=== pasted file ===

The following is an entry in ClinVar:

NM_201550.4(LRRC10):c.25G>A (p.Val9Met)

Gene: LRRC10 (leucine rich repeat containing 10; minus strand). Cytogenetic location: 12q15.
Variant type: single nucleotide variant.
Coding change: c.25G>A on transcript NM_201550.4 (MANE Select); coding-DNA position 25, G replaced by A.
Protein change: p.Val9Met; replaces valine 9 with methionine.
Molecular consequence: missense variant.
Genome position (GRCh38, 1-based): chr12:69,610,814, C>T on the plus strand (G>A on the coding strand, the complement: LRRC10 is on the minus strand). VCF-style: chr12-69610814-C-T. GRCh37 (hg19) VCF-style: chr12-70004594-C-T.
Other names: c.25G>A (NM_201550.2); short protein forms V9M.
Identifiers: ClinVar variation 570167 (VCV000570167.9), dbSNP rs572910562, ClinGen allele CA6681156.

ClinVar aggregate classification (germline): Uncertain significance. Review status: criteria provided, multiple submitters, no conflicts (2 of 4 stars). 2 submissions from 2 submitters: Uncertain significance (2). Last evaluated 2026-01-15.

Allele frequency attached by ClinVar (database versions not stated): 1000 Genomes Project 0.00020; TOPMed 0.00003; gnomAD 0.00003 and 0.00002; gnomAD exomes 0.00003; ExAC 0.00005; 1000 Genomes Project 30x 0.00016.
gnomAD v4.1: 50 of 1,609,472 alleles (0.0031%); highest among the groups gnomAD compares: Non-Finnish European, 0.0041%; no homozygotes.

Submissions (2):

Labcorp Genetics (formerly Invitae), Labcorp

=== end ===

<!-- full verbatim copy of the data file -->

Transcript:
The following is an entry in ClinVar:

NM_201550.4(LRRC10):c.25G>A (p.Val9Met)

Gene: LRRC10 (leucine rich repeat containing 10; minus strand). Cytogenetic location: 12q15.
Variant type: single nucleotide variant.
Coding change: c.25G>A on transcript NM_201550.4 (MANE Select); coding-DNA position 25, G replaced by A.
Protein change: p.Val9Met; replaces valine 9 with methionine.
Molecular consequence: missense variant.
Genome position (GRCh38, 1-based): chr12:69,610,814, C>T on the plus strand (G>A on the coding strand, the complement: LRRC10 is on the minus strand). VCF-style: chr12-69610814-C-T. GRCh37 (hg19) VCF-style: chr12-70004594-C-T.
Other names: c.25G>A (NM_201550.2); short protein forms V9M.
Identifiers: ClinVar variation 570167 (VCV000570167.9), dbSNP rs572910562, ClinGen allele CA6681156.

ClinVar aggregate classification (germline): Uncertain significance. Review status: criteria provided, multiple submitters, no conflicts (2 of 4 stars). 2 submissions from 2 submitters: Uncertain significance (2). Last evaluated 2026-01-15.

Allele frequency attached by ClinVar (database versions not stated): 1000 Genomes Project 0.00020; TOPMed 0.00003; gnomAD 0.00003 and 0.00002; gnomAD exomes 0.00003; ExAC 0.00005; 1000 Genomes Project 30x 0.00016.
gnomAD v4.1: 50 of 1,609,472 alleles (0.0031%); highest among the groups gnomAD compares: Non-Finnish European, 0.0041%; no homozygotes.

Submissions (2):

Labcorp Genetics (formerly Invitae), Labcorp